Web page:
No kid can ever get the energy up again after that oxygenating breath. But every kid tries. In comparison with the prior performance, what follows is a pitiful whimper that belittles the teeniest of toddlers. Then, to the delight of all members of the household, comes the thoroughly rejuvenating sleep and subsequently a complete lack of memory regarding the tantrum or its catalyst.
Alexander is primed for a tantrum. The title character of Alexander and the Terrible, Horrible, No Good, Very Bad Day, by Judith Viorst, is no doubt a familiar friend in the house of anyone with children since the book's publication in 1972. Based on Viorst's own son, the classic has for years helped little ones understand that bad days happen, and all bad days end. Armed with a mean scowl and disdain for lima beans and kissing, Alexander goes up against some heavy hitters on his bad day. Gum in his hair and a cavity are but two of his woes proven to be universal in the elementary school society.
Dallas Children's Theater puts the crabby cad onstage for a little real-life inspiration. The DCT takes on the musical version of the story adapted by the author and musician Shelly Markham and doesn't disappoint. The music jumps from reggae to waltz and from jazz to ballad. Colorful sets and characters fasten a young eye on the live-action events of Alexander's ill-fated 24, proving Viorst's stage adaptation passes the abbreviated-attention-span test of children's theater. Of course, the DCT is essentially bringing to life things that for years have only happened in a child's imagination, and while that's a tall order, the resulting performance can be a thrilling experience to a kid seeing those ideas come into fruition. They should really call it the Dallas Children's Theater presents Alexander and the Musical, Fantastical, Real Good, Very Cool Play.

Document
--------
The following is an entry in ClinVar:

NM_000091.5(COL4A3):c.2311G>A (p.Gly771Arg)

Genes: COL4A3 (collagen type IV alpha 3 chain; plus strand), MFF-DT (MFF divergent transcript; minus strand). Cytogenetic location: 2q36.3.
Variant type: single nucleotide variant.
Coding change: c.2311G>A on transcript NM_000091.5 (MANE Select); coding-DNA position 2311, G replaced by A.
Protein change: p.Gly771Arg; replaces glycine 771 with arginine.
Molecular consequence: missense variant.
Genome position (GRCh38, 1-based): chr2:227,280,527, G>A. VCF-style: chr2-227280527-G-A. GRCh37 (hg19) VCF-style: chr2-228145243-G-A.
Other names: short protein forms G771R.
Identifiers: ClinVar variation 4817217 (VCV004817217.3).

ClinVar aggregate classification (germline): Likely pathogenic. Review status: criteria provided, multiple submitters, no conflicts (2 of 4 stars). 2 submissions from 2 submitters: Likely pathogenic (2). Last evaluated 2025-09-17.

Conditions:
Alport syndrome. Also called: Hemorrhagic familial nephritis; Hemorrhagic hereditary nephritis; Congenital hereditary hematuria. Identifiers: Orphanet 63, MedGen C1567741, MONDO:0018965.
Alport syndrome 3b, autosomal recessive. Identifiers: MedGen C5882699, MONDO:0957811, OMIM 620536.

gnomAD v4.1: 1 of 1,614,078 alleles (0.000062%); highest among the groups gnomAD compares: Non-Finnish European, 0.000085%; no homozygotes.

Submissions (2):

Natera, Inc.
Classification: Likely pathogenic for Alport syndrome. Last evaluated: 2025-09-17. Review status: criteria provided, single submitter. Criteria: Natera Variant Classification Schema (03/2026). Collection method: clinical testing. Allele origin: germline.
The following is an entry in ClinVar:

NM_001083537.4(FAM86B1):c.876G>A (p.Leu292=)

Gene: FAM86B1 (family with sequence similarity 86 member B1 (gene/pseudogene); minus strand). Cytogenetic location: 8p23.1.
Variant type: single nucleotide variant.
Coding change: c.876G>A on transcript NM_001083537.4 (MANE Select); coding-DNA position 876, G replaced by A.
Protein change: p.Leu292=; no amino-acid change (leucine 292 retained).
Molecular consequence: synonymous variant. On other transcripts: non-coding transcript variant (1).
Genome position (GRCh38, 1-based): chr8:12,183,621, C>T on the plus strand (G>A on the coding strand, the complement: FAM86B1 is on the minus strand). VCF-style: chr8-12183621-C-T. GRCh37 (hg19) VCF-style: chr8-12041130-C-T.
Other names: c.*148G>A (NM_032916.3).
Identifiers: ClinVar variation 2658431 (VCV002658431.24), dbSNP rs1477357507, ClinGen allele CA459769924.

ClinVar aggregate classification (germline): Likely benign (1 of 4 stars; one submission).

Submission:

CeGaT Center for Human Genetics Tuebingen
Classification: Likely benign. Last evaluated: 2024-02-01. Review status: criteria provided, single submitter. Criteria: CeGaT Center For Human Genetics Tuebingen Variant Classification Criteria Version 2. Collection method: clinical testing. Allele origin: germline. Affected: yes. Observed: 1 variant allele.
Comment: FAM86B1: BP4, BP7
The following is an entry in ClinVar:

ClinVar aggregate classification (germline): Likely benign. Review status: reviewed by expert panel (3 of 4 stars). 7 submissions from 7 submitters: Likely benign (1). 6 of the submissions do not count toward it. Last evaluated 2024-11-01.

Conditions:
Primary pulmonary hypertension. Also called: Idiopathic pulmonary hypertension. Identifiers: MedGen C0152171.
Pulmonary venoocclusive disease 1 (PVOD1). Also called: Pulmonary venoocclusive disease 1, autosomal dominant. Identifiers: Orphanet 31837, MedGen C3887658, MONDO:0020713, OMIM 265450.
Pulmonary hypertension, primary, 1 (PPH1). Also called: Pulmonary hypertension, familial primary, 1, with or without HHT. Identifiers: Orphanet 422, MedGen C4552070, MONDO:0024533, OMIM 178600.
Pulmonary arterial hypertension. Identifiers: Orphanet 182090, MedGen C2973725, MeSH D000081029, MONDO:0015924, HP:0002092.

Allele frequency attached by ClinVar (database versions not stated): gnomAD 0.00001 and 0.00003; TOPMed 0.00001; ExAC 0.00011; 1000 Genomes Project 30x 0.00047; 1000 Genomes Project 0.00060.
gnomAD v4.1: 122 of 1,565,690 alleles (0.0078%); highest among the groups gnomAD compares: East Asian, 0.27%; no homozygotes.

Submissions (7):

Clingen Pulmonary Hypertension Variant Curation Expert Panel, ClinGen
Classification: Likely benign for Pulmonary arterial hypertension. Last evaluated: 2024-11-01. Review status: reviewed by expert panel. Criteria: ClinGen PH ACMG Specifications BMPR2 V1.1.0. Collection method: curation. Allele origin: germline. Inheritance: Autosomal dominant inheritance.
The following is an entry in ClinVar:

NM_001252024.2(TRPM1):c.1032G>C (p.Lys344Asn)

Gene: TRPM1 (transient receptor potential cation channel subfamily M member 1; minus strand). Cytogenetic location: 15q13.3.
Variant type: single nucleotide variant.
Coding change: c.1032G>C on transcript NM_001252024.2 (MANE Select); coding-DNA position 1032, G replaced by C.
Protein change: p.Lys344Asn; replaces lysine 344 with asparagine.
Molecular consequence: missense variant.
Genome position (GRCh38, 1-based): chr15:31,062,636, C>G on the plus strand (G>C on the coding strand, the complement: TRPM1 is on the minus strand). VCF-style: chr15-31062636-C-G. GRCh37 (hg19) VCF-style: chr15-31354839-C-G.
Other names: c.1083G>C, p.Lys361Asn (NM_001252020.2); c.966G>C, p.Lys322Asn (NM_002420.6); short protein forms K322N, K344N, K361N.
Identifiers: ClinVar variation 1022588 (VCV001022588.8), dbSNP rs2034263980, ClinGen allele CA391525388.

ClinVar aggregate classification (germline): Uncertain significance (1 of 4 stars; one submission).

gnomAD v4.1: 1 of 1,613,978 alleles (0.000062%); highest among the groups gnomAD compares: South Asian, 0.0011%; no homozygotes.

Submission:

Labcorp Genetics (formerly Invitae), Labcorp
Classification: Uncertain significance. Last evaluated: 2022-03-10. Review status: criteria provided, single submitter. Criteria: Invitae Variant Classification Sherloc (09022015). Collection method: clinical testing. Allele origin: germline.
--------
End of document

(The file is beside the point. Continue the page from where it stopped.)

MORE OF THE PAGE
At the risk of sounding corny (yes, corny), this show is entertainment for the whole family, and on several levels. Just think, taking the rug rats to see Alexander just might squelch a tantrum and introduce one of the greatest privileges of being a parent: the ability to have basis of comparison (personal or otherwise) with which to stifle whatever complaint or "that's not fair" coming from the mouths of babes.